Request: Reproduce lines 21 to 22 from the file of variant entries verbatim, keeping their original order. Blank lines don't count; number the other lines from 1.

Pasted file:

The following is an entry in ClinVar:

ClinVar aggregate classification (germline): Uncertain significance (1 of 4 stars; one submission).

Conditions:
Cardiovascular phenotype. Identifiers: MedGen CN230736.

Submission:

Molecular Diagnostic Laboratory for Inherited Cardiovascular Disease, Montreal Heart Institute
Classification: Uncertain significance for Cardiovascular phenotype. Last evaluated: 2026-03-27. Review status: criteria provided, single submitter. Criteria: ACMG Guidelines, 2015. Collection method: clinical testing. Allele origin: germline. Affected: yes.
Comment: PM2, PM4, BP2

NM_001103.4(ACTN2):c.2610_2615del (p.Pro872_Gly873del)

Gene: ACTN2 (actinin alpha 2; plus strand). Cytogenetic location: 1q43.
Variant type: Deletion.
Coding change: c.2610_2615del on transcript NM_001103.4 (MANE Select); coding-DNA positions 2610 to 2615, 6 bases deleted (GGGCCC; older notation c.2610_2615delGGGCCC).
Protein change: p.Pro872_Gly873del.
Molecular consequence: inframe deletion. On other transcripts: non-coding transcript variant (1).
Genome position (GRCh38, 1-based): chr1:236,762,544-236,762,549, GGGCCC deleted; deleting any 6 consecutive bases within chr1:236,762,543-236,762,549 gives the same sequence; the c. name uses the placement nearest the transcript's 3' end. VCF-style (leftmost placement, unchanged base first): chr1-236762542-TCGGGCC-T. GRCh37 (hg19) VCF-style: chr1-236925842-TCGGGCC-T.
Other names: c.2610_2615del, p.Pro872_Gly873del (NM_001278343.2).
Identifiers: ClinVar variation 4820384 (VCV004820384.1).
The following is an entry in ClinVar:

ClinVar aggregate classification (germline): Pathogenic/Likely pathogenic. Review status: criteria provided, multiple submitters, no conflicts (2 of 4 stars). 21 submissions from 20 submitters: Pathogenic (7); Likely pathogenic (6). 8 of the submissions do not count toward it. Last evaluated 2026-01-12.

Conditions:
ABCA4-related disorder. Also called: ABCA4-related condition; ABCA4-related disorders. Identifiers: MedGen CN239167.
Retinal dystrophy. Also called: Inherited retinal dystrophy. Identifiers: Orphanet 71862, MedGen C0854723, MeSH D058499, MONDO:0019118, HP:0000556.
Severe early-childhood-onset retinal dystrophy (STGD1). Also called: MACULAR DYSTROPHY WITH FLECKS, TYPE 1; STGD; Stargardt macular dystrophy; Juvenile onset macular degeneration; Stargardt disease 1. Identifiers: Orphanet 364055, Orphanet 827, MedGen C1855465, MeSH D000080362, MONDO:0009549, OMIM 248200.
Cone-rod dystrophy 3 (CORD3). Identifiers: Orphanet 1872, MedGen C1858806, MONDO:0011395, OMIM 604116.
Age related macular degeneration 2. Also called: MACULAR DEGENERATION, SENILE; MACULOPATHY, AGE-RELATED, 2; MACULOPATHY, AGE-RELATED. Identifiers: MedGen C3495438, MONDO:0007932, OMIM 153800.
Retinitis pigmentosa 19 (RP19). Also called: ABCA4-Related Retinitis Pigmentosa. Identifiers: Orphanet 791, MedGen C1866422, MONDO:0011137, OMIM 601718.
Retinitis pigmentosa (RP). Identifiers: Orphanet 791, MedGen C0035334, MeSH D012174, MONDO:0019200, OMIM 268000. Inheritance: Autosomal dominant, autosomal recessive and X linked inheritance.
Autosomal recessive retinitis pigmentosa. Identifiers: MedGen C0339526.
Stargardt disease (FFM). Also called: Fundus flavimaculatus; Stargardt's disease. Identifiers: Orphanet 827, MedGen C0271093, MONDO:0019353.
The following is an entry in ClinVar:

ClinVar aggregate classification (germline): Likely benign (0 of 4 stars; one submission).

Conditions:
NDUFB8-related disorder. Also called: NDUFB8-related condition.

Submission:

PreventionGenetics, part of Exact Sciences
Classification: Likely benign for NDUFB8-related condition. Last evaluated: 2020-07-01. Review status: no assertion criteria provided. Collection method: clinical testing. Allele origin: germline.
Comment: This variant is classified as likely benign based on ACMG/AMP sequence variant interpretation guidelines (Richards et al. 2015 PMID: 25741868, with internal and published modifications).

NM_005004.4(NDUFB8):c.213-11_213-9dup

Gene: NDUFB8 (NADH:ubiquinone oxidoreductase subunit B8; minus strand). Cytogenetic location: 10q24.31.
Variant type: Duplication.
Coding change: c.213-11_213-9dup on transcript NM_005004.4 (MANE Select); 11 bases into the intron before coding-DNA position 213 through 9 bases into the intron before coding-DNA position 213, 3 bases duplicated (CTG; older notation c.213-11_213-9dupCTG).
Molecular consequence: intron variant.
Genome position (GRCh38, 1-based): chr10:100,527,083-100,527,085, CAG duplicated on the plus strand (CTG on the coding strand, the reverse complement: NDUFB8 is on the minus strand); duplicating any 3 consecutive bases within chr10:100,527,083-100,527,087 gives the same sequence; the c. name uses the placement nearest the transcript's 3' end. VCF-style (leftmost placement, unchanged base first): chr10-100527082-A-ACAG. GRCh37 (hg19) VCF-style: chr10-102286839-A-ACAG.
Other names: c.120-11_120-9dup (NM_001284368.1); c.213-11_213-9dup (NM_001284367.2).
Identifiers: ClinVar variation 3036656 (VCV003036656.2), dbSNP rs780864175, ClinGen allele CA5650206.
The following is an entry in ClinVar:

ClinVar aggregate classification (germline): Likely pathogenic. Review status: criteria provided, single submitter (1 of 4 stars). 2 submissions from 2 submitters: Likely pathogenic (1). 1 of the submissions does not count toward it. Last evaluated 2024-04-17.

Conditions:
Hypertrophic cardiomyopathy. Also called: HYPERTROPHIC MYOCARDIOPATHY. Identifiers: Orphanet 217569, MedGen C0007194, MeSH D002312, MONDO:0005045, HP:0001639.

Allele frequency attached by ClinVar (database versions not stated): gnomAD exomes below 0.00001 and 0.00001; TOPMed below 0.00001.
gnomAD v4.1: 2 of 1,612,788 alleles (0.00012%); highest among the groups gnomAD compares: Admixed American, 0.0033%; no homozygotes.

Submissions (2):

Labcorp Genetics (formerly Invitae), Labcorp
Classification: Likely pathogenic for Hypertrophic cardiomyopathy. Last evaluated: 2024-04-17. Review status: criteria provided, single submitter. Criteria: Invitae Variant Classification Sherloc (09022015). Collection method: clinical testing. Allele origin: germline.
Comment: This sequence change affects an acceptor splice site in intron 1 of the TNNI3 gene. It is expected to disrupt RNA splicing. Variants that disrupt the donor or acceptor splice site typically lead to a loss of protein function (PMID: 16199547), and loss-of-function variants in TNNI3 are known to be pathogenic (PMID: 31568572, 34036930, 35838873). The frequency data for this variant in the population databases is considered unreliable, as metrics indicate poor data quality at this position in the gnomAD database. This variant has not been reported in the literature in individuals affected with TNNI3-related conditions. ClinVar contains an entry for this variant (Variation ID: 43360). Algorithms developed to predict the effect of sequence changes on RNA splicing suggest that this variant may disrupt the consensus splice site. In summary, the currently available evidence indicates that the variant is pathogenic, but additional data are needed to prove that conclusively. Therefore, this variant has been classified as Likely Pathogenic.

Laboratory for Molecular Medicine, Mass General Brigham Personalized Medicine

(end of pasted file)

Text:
ABCA4-related disorder. Also called: ABCA4-related condition; ABCA4-related disorders. Identifiers: MedGen CN239167.
Retinal dystrophy. Also called: Inherited retinal dystrophy. Identifiers: Orphanet 71862, MedGen C0854723, MeSH D058499, MONDO:0019118, HP:0000556.